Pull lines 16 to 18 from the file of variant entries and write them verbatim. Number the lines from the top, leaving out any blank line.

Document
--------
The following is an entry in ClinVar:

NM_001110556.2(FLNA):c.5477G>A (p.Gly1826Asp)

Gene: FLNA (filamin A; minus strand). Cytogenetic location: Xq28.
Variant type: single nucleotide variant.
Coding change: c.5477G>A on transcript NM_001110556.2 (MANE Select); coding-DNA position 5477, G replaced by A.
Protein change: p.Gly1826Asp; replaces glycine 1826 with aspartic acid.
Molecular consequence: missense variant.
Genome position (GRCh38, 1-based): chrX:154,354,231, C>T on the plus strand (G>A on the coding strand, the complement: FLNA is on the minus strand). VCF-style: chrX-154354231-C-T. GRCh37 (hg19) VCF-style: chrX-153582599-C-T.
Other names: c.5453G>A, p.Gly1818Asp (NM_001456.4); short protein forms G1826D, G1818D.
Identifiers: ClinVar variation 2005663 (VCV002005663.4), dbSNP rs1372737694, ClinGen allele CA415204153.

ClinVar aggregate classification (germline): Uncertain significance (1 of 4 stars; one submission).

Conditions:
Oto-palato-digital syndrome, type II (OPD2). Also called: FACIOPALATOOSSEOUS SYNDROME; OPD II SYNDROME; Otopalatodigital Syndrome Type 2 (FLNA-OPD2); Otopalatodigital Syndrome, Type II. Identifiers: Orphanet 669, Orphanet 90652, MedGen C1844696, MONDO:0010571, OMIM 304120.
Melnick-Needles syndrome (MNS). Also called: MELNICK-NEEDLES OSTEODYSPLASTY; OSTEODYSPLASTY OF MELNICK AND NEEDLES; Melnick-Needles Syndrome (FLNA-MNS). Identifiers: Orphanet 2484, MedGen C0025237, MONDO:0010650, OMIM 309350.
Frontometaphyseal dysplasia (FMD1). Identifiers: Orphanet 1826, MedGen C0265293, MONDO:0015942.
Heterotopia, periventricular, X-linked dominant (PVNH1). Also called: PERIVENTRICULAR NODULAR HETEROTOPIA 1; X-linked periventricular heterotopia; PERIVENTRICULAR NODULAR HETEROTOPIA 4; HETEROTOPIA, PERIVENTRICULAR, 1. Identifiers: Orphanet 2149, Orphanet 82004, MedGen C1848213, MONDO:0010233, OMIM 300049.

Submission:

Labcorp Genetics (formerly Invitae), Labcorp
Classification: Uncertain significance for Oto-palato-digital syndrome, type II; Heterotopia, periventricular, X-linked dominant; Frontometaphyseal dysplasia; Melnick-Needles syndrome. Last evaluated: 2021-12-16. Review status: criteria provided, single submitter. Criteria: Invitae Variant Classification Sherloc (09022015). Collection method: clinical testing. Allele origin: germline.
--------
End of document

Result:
Heterotopia, periventricular, X-linked dominant (PVNH1). Also called: PERIVENTRICULAR NODULAR HETEROTOPIA 1; X-linked periventricular heterotopia; PERIVENTRICULAR NODULAR HETEROTOPIA 4; HETEROTOPIA, PERIVENTRICULAR, 1. Identifiers: Orphanet 2149, Orphanet 82004, MedGen C1848213, MONDO:0010233, OMIM 300049.

Submission:

Labcorp Genetics (formerly Invitae), Labcorp